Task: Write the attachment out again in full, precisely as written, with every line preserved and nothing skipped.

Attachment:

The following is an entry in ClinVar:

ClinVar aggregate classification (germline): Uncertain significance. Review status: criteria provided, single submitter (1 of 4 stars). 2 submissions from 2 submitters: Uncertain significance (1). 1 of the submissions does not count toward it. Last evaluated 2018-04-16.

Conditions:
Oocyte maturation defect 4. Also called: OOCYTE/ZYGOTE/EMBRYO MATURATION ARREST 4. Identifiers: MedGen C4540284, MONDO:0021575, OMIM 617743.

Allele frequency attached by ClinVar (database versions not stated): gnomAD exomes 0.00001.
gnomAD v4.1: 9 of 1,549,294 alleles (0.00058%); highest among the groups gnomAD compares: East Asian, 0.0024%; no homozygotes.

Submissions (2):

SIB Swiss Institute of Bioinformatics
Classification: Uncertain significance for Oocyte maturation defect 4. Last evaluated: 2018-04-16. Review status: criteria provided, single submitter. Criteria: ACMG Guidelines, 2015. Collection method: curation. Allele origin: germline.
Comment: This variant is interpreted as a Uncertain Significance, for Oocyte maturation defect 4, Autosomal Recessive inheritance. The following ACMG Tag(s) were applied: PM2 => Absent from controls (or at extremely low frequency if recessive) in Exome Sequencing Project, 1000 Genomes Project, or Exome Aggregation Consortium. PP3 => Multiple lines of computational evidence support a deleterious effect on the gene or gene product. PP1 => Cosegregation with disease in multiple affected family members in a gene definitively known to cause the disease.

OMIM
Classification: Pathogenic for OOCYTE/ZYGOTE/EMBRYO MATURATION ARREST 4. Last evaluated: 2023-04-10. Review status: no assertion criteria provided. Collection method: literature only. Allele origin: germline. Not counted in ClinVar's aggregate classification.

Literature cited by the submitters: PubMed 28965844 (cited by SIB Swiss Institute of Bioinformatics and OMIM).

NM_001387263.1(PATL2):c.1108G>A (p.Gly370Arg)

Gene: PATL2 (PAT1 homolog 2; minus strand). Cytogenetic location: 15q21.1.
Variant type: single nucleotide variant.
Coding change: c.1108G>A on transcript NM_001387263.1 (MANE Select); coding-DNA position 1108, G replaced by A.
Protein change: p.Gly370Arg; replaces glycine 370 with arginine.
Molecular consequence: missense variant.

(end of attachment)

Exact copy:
The following is an entry in ClinVar:

ClinVar aggregate classification (germline): Uncertain significance. Review status: criteria provided, single submitter (1 of 4 stars). 2 submissions from 2 submitters: Uncertain significance (1). 1 of the submissions does not count toward it. Last evaluated 2018-04-16.

Conditions:
Oocyte maturation defect 4. Also called: OOCYTE/ZYGOTE/EMBRYO MATURATION ARREST 4. Identifiers: MedGen C4540284, MONDO:0021575, OMIM 617743.

Allele frequency attached by ClinVar (database versions not stated): gnomAD exomes 0.00001.
gnomAD v4.1: 9 of 1,549,294 alleles (0.00058%); highest among the groups gnomAD compares: East Asian, 0.0024%; no homozygotes.

Submissions (2):

SIB Swiss Institute of Bioinformatics
Classification: Uncertain significance for Oocyte maturation defect 4. Last evaluated: 2018-04-16. Review status: criteria provided, single submitter. Criteria: ACMG Guidelines, 2015. Collection method: curation. Allele origin: germline.
Comment: This variant is interpreted as a Uncertain Significance, for Oocyte maturation defect 4, Autosomal Recessive inheritance. The following ACMG Tag(s) were applied: PM2 => Absent from controls (or at extremely low frequency if recessive) in Exome Sequencing Project, 1000 Genomes Project, or Exome Aggregation Consortium. PP3 => Multiple lines of computational evidence support a deleterious effect on the gene or gene product. PP1 => Cosegregation with disease in multiple affected family members in a gene definitively known to cause the disease.

OMIM
Classification: Pathogenic for OOCYTE/ZYGOTE/EMBRYO MATURATION ARREST 4. Last evaluated: 2023-04-10. Review status: no assertion criteria provided. Collection method: literature only. Allele origin: germline. Not counted in ClinVar's aggregate classification.

Literature cited by the submitters: PubMed 28965844 (cited by SIB Swiss Institute of Bioinformatics and OMIM).

NM_001387263.1(PATL2):c.1108G>A (p.Gly370Arg)

Gene: PATL2 (PAT1 homolog 2; minus strand). Cytogenetic location: 15q21.1.
Variant type: single nucleotide variant.
Coding change: c.1108G>A on transcript NM_001387263.1 (MANE Select); coding-DNA position 1108, G replaced by A.
Protein change: p.Gly370Arg; replaces glycine 370 with arginine.
Molecular consequence: missense variant.